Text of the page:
- Paperback: 556 pages
- Publisher: O'Reilly Media; 1 edition (September 23, 2011)
- Language: English
- ISBN-10: 1449396100
- ISBN-13: 978-1449396107
- Product Dimensions: 7 x 1.2 x 9.2 inches
- Shipping Weight: 1.7 pounds (View shipping rates and policies)
- Average Customer Review: 4.2 out of 5 stars See all reviews (15 customer reviews)
- Amazon Best Sellers Rank: #510,097 in Books (See Top 100 in Books)
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HBase: The Definitive Guide: Random Access to Your Planet-Size Data 1st Edition
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About the Author
Lars George has been involved with HBase since 2007, and became a full HBase committer in 2009. He has spoken at various Hadoop User Group meetings, as well as large conferences such as FOSDEM in Brussels. He also started the Munich OpenHUG meetings. He now works closely with Cloudera to support Hadoop and HBase in and around Europe through technical support, consulting work, and training.
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Top Customer Reviews
Also, I've found the text loses all its formatting on my Kindle Fire, making it very hard to read, though oddly it comes out fine in the Kindle app on my iPhone 6+. Presumably the print edition does not suffer from this flaw.
Though I can't recommend the book wholeheartedly, some readers may still find it useful for the depth of its coverage of architecture and implementation, from one of the earliest adopters and contributors.
At least one other reviewer here commented that it was hard for them to understand the purpose of this book, because of its broad scope. But in my opinion its broad scope is what makes it so valuable, at least to the architect. The potential reader just needs to keep in mind that they need to understand what they wish to gain from reading a text on HBase. For example, if the potential reader simply wants to understand how to use the APIs that HBase provides, there may be no need to understand HBase architecture and so the chapters that the author provides on related material may not be applicable at the outset. It is difficult to argue for a sequential reading of this text from beginning to end, although the potential reader also needs to keep in mind the importance of minimal understanding of the programmatic connections with the architecture, in which case a cursory overview of some of the more advanced material is highly recommended. In contrast, as an architect who wants to understand as many of the benefits, drawbacks, and implementation details as possible, especially when considering my extensive experience with relational databases such as Oracle, I appreciate all of the detail that George has to offer here, and would not have it any other way. While I have not yet reviewed his blog yet to any great extent, based on his street cred and the abundance of material in this book, I do not think it is a stretch to akin him to Tom Kyte of "Ask Tom" fame within the Oracle space.
After an introduction that provides discussions on big data, column-oriented databases, problems with relational database systems, nonrelational database systems, and an HBase architectural overview (all within Chapter 1), George quickly moves forward to a chapter on HBase installation (Chapter 2), followed by discussions of native Java APIs (Chapters 3, 4, and 5), available clients (Chapter 6), and integration with Hadoop's MapReduce framework (Chapter 7). The remainder of the text delves into more advanced topics, beginning with HBase architecture (Chapter 8), followed by design topics critical to taking full advantage of HBase architecture (Chapter 9), as well as discussions on cluster monitoring (Chapter 10), performance tuning (chapter 11), and cluster administration (chapter 12). As a general rule, George does a great job at introducing topics in an order that makes sense without frequently referring to chapters later in the book, which is a pet peeve of mine with other technical books. One of the many aspects I especially appreciated about this text is that even in chapters that cover content that might be seen as high-level content by other architects, George is not afraid to get down in the trenches at the programmatic level, even in the preface to the book, in which the author explains how to build the examples that he provides in his Git repository.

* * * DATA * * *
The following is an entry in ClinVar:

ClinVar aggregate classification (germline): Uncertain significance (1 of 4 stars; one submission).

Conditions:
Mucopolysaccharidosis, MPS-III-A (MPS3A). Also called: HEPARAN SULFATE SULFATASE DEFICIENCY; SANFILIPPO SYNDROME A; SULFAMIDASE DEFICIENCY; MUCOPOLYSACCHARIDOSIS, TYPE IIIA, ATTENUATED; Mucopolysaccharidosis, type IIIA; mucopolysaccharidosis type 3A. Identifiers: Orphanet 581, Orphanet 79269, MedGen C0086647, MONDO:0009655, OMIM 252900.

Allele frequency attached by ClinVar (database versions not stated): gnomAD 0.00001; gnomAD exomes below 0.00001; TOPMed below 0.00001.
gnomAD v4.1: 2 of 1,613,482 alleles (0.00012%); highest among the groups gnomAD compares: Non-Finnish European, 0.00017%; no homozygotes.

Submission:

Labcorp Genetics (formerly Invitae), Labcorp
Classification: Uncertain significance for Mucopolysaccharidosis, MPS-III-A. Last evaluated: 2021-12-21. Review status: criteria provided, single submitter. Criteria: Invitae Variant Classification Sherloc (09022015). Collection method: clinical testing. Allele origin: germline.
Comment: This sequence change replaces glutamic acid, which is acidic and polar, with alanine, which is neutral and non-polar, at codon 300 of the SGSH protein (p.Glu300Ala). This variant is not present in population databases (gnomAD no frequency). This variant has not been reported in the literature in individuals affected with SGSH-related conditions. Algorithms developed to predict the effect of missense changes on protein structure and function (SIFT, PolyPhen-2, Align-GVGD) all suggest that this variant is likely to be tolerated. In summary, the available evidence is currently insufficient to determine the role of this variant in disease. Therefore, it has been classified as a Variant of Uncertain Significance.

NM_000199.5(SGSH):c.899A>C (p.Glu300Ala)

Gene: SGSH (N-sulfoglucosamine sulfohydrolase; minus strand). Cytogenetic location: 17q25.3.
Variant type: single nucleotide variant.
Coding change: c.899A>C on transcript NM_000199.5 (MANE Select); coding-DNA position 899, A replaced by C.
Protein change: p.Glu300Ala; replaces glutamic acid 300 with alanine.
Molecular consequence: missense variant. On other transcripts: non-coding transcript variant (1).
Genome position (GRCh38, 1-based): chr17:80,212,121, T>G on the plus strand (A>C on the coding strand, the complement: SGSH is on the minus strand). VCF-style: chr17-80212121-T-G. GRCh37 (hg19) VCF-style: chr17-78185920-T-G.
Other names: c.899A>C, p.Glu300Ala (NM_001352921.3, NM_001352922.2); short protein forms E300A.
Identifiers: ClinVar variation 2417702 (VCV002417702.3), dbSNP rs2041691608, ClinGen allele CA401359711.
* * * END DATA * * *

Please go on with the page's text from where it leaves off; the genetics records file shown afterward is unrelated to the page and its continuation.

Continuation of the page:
Please be aware that even though the author discusses features such as coprocessors that have been included in subsequent releases (at the time of writing this review, version 0.92.1 has been made available as a stable release), the author does make note in Chapter 2 that "the current version of HBase will only run on Hadoop 0.20.x. It will not run on Hadoop 0.21.x (nor 0.22.x) as of this writing. HBase may lose data in a catastrophic event unless it is running on an HDFS that has durable sync support. Hadoop 0.20.2 and Hadoop 0.20.203.0 do not have this support. Currently, only the branch-0.20-append branch has this attribute. No official releases have been made from this branch up to now, so you will have to build your own Hadoop from the tip of this branch." The author does bring up the fact that Cloudera's CDH3 has already applied the patches associated with durable sync, if building Hadoop is not your cup of tea, but keep in mind that Cloudera as of less than two weeks ago has already released CDH4 Beta 2. Anyone interested in HBase needs to keep in mind that this space is moving along quickly, so plan to get started with this book and move forward with the abundant material that is increasingly being made available online. That said, George provides a wealth of knowledge that I do not expect to be surpassed at any time in the foreseeable future by any other publication.